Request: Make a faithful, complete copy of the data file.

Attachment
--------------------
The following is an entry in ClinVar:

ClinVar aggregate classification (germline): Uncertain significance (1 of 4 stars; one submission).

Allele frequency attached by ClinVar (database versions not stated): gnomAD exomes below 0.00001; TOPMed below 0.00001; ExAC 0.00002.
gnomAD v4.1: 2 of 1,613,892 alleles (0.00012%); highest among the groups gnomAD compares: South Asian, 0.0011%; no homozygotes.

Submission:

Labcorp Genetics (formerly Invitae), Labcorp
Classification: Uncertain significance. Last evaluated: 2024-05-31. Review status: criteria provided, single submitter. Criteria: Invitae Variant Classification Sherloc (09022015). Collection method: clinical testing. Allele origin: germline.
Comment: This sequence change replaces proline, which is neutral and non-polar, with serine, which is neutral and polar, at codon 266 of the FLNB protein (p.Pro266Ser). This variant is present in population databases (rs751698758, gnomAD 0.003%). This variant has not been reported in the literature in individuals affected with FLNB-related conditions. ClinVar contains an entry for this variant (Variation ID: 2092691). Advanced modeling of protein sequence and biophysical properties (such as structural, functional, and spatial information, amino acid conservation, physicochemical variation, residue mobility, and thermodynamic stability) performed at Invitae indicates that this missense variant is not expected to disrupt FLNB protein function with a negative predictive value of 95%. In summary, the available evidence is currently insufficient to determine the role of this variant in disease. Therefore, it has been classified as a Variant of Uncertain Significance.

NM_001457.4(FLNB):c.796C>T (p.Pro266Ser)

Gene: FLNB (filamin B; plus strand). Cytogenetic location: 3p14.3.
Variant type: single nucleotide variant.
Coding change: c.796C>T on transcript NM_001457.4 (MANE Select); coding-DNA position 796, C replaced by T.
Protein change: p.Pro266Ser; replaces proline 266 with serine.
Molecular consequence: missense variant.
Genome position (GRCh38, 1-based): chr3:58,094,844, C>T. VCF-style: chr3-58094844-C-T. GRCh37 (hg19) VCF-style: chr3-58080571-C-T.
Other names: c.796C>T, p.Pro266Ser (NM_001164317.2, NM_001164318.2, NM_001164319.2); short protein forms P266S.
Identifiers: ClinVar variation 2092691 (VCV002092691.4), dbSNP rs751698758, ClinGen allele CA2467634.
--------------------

The following is an entry in ClinVar:

ClinVar aggregate classification (germline): Uncertain significance (1 of 4 stars; one submission).

Allele frequency attached by ClinVar (database versions not stated): gnomAD exomes below 0.00001; TOPMed below 0.00001; ExAC 0.00002.
gnomAD v4.1: 2 of 1,613,892 alleles (0.00012%); highest among the groups gnomAD compares: South Asian, 0.0011%; no homozygotes.

Submission:

Labcorp Genetics (formerly Invitae), Labcorp
Classification: Uncertain significance. Last evaluated: 2024-05-31. Review status: criteria provided, single submitter. Criteria: Invitae Variant Classification Sherloc (09022015). Collection method: clinical testing. Allele origin: germline.
Comment: This sequence change replaces proline, which is neutral and non-polar, with serine, which is neutral and polar, at codon 266 of the FLNB protein (p.Pro266Ser). This variant is present in population databases (rs751698758, gnomAD 0.003%). This variant has not been reported in the literature in individuals affected with FLNB-related conditions. ClinVar contains an entry for this variant (Variation ID: 2092691). Advanced modeling of protein sequence and biophysical properties (such as structural, functional, and spatial information, amino acid conservation, physicochemical variation, residue mobility, and thermodynamic stability) performed at Invitae indicates that this missense variant is not expected to disrupt FLNB protein function with a negative predictive value of 95%. In summary, the available evidence is currently insufficient to determine the role of this variant in disease. Therefore, it has been classified as a Variant of Uncertain Significance.

NM_001457.4(FLNB):c.796C>T (p.Pro266Ser)

Gene: FLNB (filamin B; plus strand). Cytogenetic location: 3p14.3.
Variant type: single nucleotide variant.
Coding change: c.796C>T on transcript NM_001457.4 (MANE Select); coding-DNA position 796, C replaced by T.
Protein change: p.Pro266Ser; replaces proline 266 with serine.
Molecular consequence: missense variant.
Genome position (GRCh38, 1-based): chr3:58,094,844, C>T. VCF-style: chr3-58094844-C-T. GRCh37 (hg19) VCF-style: chr3-58080571-C-T.
Other names: c.796C>T, p.Pro266Ser (NM_001164317.2, NM_001164318.2, NM_001164319.2); short protein forms P266S.
Identifiers: ClinVar variation 2092691 (VCV002092691.4), dbSNP rs751698758, ClinGen allele CA2467634.